A lifelong delight in art and a deep commitment to feminism have shaped of Lynette Charters’ way of seeing the world. Among the most recent recognitions of the Olympia painter’s talent: Two of her paintings will be included in Together, a national exhibition opening May 7 in Woodstock, Illinois. And she’s now included in All She Makes, a curated listing of female artists from all over the world that aims to increase the visibility of women in a field where their work is likely to be ignored.
That’s a mission Charters shares. Her nationally known “The Missing Women” series makes a powerful statement about the traditional place of women in art — as objects, not creators. She re-imagines well-known works with women’s flesh replaced by bare wood. Knots in the wood often represent nipples or eyes, but the female subjects are literally missing from the painted surface.
Four years and about 50 paintings after she began the series that portrays women’s bodies from a woman’s perspective, Charters is still at work on “Missing Women.” Charters explained, “It keeps tapping me on the shoulder, saying, ‘You’re not done with me yet.’ People are still buying them, and I still like making them.”
She’s thrilled to have been included in All She Makes. “It’s difficult to get in,” she said. “I was joyful to be included. … It’s important. I want to be able to support the group in its efforts to highlight women artists.”
That’s an effort that’s much needed. “Since women artists are extremely underrepresented in galleries and museums, talent searches leave an alarming majority of women artists undiscovered, unless organizations are committed to bringing equality into the art world,” according to the All She Makes website. According to the National Museum of Women in the Arts, 87 percent of the art in collections of 18 major U.S. museum was made by men and 85 percent by white artists. Women are also less likely to be able to make a living with their art. Women ear 70 percent of bachelor of fine arts degrees and 65-75 percent of master of fine arts degrees, but only 46 percent of working artists are women.
Charters’ latest Missing women, based on paintings of mothers tending to infants, spotlight another way that women are rendered invisible. She showed “The British School of Art’s Cholmondeley Muses” last year at Verum Ultimum Gallery in Portland. “Master of the Magdalen Legend” was included in South Puget Sound Community College’s 2020 SW Regional Juried Exhibition and will soon be shown at Together along with “Gauguin’s Young Muse Holding a Fruit.”
“Western society loves to idolize motherhood, as long as society doesn’t have to deal with it,” the artist said. “Take breastfeeding, for example. Women are told that ‘breast is best,’ yet we see objections to women breastfeeding their babies outside of their homes (and) failing providing a quiet, clean, comfortable and private space for women to do so.”
Charters has nearly finished a painting based on a Byzantine Black Madonna and Child painting, decorated with wrappers from chocolate coins to signify low wages. “Mothers struggle to bring up kids with the gender pay gap, and this goes more so for women of color,” She said. “(The fact) that she is missing completely from the painting indicates that, to the outside world, she is invisible in her work and her struggle.”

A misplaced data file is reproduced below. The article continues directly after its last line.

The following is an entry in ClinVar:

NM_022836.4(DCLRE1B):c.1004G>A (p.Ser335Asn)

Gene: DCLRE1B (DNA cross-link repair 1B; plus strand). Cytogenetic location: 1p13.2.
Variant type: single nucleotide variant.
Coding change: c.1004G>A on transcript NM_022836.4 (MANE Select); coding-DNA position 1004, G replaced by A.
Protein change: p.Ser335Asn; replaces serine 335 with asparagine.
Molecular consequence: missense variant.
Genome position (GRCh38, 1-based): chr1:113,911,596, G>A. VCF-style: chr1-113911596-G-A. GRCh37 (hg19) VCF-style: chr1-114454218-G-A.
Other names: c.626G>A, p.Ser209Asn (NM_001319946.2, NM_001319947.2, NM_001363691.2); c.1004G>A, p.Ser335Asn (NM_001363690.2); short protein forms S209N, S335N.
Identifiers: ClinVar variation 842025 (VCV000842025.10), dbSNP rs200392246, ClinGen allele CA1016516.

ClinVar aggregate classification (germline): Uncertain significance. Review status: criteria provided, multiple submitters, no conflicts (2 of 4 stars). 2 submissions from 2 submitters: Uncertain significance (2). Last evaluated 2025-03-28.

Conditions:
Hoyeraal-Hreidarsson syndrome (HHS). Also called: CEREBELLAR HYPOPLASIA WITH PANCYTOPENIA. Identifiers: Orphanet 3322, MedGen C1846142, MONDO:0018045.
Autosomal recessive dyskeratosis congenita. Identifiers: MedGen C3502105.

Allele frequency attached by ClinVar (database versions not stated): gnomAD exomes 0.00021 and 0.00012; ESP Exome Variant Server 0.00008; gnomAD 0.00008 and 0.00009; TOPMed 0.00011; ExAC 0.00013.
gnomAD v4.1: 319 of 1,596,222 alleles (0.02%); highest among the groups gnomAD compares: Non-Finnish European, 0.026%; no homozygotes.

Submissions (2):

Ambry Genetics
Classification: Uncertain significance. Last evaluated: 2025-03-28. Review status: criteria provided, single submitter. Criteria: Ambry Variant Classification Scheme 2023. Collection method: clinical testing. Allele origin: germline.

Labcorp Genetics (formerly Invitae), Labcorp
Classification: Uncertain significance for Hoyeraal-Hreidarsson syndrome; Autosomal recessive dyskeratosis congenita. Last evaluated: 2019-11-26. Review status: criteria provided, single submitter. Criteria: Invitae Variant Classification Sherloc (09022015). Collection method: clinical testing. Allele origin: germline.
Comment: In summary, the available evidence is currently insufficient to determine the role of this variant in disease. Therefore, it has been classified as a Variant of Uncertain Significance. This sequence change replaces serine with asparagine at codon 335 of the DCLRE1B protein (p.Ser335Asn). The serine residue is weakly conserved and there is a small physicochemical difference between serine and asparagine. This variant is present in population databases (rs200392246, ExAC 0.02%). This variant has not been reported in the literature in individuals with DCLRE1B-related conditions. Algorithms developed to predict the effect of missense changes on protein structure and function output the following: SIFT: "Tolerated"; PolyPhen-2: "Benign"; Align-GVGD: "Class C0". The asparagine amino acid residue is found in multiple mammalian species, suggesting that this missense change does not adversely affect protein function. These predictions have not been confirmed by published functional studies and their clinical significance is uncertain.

The images of motherhood are particularly resonant against the context of COVID-19, she pointed out. According to a report compiled by the Institute for Women’s Policy Research, the U.S. unemployment rate for women doubled during the pandemic. And women working from home were disproportionately affect by the closures of schools and child-care centers that left all parents scrambling to juggle multiple responsibilities. “Women have taken a step back in their careers,” Charters said. “Considering how a huge a problem this is, it is also underrepresented in the news.
Charters herself has found life at home a lot busier during the pandemic. She’s been thinking about a new series focusing on women in history whose accomplishments have been largely forgotten, but hasn’t begun work on it, because her house is full with husband John Serembe, son Yuri and adult daughter Tiffany, who moved in with her parents during the pandemic, all spending much of their time at home.
“We’re all kind of occupying the same space right now, and I came to the conclusion that I really can’t focus on a new series,” she said. “With The Missing Women series, I can drop in and out of it. I tried working on the new series, and I just needed more focus and more space. Primary caregivers are always kind of on call. When everyone’s at home, you’re aware that someone is probably going to ask you do something at some point.”
The pandemic paused most of the shows in which Charters was to have shown her work last year. It also temporarily halted her second art career — as curator of All Sorts Gallery, a pop-up located in the living and dining rooms of her home in the South Capitol Neighborhood. Allsorts’ last show was in December 2019.
“We’re going to start up as soon as it’s safe to do so,” Charters said. “If I had a separate physical gallery, I could probably do it with a limited number of people with masks.” She’s still planning to show all of the artists that had been on the schedule over the past year, beginning with Rene Westbrook. “It’s something that the community really loves, and we really love doing it,” she said.